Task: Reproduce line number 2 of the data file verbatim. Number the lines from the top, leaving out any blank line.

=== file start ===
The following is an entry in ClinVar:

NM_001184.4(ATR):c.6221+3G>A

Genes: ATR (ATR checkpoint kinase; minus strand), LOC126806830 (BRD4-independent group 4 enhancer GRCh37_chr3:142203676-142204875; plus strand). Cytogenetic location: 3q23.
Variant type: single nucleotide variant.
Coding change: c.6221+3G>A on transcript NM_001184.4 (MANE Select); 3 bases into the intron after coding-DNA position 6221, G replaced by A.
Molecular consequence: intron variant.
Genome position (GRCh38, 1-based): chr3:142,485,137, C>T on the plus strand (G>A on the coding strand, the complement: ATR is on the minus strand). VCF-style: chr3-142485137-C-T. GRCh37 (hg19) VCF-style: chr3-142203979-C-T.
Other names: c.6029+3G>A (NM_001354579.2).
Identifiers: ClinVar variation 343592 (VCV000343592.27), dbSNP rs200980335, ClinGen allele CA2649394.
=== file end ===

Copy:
NM_001184.4(ATR):c.6221+3G>A